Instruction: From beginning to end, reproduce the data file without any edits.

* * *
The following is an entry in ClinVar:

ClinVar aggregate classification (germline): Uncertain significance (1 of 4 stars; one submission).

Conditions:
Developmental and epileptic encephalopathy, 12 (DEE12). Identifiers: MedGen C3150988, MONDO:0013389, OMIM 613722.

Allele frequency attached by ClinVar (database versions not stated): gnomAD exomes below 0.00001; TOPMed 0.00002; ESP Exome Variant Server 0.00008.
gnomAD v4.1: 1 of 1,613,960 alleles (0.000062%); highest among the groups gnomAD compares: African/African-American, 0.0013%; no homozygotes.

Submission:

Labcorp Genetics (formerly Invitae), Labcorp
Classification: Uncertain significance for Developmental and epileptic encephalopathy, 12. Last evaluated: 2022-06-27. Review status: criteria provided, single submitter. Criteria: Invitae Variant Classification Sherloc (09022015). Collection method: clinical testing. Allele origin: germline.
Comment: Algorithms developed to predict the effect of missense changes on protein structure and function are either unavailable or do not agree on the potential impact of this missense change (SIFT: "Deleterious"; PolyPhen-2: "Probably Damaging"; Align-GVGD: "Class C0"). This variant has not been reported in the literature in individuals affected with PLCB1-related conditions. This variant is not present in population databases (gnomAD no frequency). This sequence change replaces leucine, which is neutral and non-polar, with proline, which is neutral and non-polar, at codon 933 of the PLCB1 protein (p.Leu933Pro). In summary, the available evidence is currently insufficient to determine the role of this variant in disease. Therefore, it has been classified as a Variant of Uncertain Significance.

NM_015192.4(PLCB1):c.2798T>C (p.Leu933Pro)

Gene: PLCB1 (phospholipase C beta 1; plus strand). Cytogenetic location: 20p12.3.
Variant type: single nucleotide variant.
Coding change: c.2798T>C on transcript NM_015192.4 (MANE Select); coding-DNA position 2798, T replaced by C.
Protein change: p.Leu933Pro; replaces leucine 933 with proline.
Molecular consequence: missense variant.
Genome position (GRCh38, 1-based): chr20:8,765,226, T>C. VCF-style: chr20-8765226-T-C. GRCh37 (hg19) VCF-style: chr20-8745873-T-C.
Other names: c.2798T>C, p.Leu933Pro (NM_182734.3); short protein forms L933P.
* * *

The following is an entry in ClinVar:

ClinVar aggregate classification (germline): Uncertain significance (1 of 4 stars; one submission).

Conditions:
Developmental and epileptic encephalopathy, 12 (DEE12). Identifiers: MedGen C3150988, MONDO:0013389, OMIM 613722.

Allele frequency attached by ClinVar (database versions not stated): gnomAD exomes below 0.00001; TOPMed 0.00002; ESP Exome Variant Server 0.00008.
gnomAD v4.1: 1 of 1,613,960 alleles (0.000062%); highest among the groups gnomAD compares: African/African-American, 0.0013%; no homozygotes.

Submission:

Labcorp Genetics (formerly Invitae), Labcorp
Classification: Uncertain significance for Developmental and epileptic encephalopathy, 12. Last evaluated: 2022-06-27. Review status: criteria provided, single submitter. Criteria: Invitae Variant Classification Sherloc (09022015). Collection method: clinical testing. Allele origin: germline.
Comment: Algorithms developed to predict the effect of missense changes on protein structure and function are either unavailable or do not agree on the potential impact of this missense change (SIFT: "Deleterious"; PolyPhen-2: "Probably Damaging"; Align-GVGD: "Class C0"). This variant has not been reported in the literature in individuals affected with PLCB1-related conditions. This variant is not present in population databases (gnomAD no frequency). This sequence change replaces leucine, which is neutral and non-polar, with proline, which is neutral and non-polar, at codon 933 of the PLCB1 protein (p.Leu933Pro). In summary, the available evidence is currently insufficient to determine the role of this variant in disease. Therefore, it has been classified as a Variant of Uncertain Significance.

NM_015192.4(PLCB1):c.2798T>C (p.Leu933Pro)

Gene: PLCB1 (phospholipase C beta 1; plus strand). Cytogenetic location: 20p12.3.
Variant type: single nucleotide variant.
Coding change: c.2798T>C on transcript NM_015192.4 (MANE Select); coding-DNA position 2798, T replaced by C.
Protein change: p.Leu933Pro; replaces leucine 933 with proline.
Molecular consequence: missense variant.
Genome position (GRCh38, 1-based): chr20:8,765,226, T>C. VCF-style: chr20-8765226-T-C. GRCh37 (hg19) VCF-style: chr20-8745873-T-C.
Other names: c.2798T>C, p.Leu933Pro (NM_182734.3); short protein forms L933P.